When configuring new SQL Servers on VMs, it is a good idea to have the Database, TempDB, logs, and backups on separate logical drives, even if the underlying storage is the same? I know that this is a good practice on physical servers; the separation actually helps us to reduce the pains caused by concurrent I/O.

I am trying to understand if having 3 drives instead of 5 would make sense. Can someone please provide their views/suggestions for this idea?

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    What virtualization system is this? What kind of storage system are the VM drives stored on? – Hannah Vernon Jan 25 '17 at 19:53
  • Just FYI, I don't know that separate drive letters can help performance or concurrency in all scenarios on physical systems, either. If the underlying I/O is the bottleneck, separate drive letters won't change that. – Aaron Bertrand Jan 25 '17 at 20:02
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    To add to this discussion, can mount points be used as a replacement to separate volumes? – SQL_Deadwood Jan 26 '17 at 5:28

I like to separate them even if they are pointing to the same drives for disk space reasons. If I run out of space on my backup drive/mount point, it's not going to break the database (not right away at least).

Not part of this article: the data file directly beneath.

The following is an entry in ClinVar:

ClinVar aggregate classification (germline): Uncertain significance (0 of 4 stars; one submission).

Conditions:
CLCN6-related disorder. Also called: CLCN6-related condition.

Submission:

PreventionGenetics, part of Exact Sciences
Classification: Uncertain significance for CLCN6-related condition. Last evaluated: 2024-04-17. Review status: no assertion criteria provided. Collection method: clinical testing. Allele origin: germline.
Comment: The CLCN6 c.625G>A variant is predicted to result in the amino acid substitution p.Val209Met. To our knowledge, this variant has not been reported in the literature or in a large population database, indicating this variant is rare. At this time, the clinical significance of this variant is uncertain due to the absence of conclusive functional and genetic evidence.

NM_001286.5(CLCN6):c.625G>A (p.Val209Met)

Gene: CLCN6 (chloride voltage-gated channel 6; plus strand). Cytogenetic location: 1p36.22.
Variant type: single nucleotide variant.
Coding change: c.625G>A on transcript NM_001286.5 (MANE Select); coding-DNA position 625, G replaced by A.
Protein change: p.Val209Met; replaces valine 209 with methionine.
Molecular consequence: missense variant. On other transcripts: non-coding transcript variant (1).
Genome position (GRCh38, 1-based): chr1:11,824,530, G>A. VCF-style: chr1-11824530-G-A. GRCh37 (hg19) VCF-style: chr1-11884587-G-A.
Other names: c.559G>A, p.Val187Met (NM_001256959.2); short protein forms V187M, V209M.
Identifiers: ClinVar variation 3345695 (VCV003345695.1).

This is how I usually separate things at a minimum:

Data files for user databases
Log files for user databases
Data file(s) for tempdb
Log file for tempdb
Data and log files for system databases, except tempdb
Backups (though I prefer to use a network share instead)

Each of the above would be a separate drive or separate mount point. Depending on the system, I might have separate devices for each database's data files.

But my systems have always used a SAN rather than local disks. If you had the choice between 3 drives or 5 drives, I would just ensure backups are separate and tempdb is separate. But again only for disk space reasons.


In addition to what Tara already said in her answer it's not only useful for disk space safety (you don't want a transaction log explosion causing your backups to fail or whatever).

It's also about being future proof. If everything is on it's own virtual disk, you could still decide if future requirements change to move one of the volumes to a new LUN, a new SAN, internal SSD's or whatever without too much of a hassle.

And as Aaron noted, separate logical drives won't help you on a physical box either if they are partitions on the same disk/RAID set. It can also help with SAN level backups or replications.

As long as all your volumes are on the same LUN on the same volume/SAN there won't be much performance difference by configuring everything on it's own virtual disk, but it gives you some resilience to disk space issues and it gives you some flexibility when you decide to move stuff around in the future.

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